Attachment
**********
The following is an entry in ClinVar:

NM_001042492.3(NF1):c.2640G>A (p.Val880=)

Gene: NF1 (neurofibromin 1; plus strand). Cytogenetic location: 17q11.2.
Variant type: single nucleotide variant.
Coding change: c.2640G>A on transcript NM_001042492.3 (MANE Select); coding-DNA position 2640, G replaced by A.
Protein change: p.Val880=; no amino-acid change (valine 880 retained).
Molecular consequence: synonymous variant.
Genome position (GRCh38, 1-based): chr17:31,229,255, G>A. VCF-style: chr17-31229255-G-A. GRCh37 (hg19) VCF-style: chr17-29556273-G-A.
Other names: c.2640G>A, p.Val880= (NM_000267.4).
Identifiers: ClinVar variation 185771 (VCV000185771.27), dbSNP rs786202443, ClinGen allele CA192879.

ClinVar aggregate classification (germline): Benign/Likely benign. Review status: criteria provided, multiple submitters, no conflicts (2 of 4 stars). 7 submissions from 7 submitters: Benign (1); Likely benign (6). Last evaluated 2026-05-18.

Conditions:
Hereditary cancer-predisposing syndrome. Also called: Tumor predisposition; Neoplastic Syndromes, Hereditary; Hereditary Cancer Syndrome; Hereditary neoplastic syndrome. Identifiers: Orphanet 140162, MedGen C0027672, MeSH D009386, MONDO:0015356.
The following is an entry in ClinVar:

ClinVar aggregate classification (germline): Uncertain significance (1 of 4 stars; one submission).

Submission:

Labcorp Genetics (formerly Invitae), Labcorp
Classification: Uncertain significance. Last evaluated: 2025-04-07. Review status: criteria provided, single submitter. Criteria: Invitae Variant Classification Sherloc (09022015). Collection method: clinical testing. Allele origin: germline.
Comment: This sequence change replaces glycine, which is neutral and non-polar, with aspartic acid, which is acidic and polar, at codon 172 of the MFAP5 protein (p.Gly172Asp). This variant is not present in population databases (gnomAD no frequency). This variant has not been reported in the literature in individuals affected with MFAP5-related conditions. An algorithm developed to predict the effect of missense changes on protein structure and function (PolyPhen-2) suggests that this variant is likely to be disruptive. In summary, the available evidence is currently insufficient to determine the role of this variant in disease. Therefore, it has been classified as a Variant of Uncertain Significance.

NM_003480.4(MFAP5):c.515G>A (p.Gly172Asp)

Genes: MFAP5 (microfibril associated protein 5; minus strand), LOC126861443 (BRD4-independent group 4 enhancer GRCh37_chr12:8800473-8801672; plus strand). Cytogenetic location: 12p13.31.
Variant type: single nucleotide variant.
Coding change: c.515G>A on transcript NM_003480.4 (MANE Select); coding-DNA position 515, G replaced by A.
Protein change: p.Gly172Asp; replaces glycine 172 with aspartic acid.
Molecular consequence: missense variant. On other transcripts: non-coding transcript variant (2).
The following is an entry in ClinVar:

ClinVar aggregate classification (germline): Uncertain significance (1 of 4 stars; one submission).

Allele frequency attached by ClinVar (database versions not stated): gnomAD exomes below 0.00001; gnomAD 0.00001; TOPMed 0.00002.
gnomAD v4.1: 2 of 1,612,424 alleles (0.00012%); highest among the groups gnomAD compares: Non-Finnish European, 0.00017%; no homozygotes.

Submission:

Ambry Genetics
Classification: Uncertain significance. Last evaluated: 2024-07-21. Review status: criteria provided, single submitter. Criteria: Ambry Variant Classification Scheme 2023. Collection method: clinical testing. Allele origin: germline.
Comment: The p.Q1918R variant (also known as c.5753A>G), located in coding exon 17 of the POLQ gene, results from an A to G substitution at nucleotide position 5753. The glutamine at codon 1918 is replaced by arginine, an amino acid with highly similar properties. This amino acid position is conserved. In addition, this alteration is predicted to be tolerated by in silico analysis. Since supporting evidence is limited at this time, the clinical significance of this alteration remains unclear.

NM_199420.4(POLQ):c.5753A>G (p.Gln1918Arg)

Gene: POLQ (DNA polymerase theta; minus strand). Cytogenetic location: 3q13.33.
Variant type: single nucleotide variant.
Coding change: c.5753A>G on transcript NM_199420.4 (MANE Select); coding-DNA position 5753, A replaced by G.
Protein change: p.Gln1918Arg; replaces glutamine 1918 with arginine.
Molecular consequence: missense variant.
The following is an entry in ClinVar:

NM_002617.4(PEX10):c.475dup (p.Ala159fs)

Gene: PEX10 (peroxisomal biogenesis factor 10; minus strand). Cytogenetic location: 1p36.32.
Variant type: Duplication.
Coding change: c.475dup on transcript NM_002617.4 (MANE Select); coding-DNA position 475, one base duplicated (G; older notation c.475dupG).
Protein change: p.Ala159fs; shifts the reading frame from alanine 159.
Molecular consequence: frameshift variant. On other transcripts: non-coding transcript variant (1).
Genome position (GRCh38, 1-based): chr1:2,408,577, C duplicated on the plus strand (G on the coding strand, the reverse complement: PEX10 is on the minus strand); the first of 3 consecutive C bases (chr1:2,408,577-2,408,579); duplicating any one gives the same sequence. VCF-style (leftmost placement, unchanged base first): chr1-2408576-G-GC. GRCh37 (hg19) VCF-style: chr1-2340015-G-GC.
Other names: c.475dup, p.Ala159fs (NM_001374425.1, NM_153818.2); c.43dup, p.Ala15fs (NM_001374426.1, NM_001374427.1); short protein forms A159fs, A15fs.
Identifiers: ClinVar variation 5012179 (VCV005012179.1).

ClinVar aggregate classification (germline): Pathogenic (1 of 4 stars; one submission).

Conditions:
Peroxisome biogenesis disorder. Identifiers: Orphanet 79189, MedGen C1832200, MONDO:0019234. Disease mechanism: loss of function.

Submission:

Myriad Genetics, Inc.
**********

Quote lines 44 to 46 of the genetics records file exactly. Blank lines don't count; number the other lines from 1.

Coding change: c.475dup on transcript NM_002617.4 (MANE Select); coding-DNA position 475, one base duplicated (G; older notation c.475dupG).
Protein change: p.Ala159fs; shifts the reading frame from alanine 159.
Molecular consequence: frameshift variant. On other transcripts: non-coding transcript variant (1).